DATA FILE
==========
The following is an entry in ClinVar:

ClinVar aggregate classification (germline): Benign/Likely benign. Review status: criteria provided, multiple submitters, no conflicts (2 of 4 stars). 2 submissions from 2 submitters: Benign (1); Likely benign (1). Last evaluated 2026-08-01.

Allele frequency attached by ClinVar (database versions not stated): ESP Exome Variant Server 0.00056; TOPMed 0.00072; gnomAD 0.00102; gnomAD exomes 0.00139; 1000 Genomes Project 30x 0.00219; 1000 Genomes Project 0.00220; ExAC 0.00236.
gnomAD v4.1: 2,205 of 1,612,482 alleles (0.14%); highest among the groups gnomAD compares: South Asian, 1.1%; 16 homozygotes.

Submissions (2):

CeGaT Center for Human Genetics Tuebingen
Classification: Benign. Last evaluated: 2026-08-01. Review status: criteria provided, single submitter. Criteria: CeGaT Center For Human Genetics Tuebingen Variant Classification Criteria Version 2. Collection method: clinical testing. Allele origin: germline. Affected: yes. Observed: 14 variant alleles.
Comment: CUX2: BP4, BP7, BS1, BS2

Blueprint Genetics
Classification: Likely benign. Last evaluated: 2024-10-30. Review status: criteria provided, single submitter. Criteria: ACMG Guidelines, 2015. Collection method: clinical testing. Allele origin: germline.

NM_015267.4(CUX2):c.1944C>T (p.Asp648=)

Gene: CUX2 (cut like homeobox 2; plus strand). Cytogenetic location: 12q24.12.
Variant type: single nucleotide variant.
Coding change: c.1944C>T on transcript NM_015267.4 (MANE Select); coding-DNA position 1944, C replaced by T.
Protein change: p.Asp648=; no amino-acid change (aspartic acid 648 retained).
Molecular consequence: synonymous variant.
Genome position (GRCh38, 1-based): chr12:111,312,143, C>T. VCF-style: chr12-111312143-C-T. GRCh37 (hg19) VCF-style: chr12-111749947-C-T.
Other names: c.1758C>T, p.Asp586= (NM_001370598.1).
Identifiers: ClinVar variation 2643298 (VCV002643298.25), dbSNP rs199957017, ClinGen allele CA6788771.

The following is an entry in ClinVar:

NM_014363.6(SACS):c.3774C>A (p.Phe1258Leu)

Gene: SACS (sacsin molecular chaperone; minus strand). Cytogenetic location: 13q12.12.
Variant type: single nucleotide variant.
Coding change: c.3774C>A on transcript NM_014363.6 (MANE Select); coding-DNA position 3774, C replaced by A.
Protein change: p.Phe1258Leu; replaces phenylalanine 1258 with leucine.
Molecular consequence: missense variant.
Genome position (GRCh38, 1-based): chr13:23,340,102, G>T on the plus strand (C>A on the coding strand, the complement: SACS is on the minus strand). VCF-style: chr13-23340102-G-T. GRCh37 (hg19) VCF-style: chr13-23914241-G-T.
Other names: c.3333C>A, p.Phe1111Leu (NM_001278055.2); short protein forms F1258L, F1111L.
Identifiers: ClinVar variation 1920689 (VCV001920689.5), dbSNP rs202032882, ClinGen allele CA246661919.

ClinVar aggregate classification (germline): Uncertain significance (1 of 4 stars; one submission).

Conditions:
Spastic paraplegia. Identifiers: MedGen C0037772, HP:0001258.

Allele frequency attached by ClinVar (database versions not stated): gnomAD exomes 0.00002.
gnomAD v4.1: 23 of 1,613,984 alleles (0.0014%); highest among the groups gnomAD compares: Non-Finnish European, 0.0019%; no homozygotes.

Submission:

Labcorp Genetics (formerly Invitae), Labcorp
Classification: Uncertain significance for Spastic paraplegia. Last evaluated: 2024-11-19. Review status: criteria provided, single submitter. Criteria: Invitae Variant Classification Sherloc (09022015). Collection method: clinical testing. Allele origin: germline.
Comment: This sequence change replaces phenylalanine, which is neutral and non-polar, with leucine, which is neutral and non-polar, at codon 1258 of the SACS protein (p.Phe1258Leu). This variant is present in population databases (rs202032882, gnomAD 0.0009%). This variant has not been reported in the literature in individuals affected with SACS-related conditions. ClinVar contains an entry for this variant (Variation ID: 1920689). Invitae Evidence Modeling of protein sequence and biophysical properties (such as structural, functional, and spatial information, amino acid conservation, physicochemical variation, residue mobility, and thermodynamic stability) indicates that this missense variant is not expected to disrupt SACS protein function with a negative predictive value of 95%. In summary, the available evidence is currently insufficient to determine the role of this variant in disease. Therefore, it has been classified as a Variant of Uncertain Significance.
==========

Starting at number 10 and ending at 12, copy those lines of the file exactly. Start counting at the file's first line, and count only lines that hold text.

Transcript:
Classification: Likely benign. Last evaluated: 2024-10-30. Review status: criteria provided, single submitter. Criteria: ACMG Guidelines, 2015. Collection method: clinical testing. Allele origin: germline.

NM_015267.4(CUX2):c.1944C>T (p.Asp648=)

Gene: CUX2 (cut like homeobox 2; plus strand). Cytogenetic location: 12q24.12.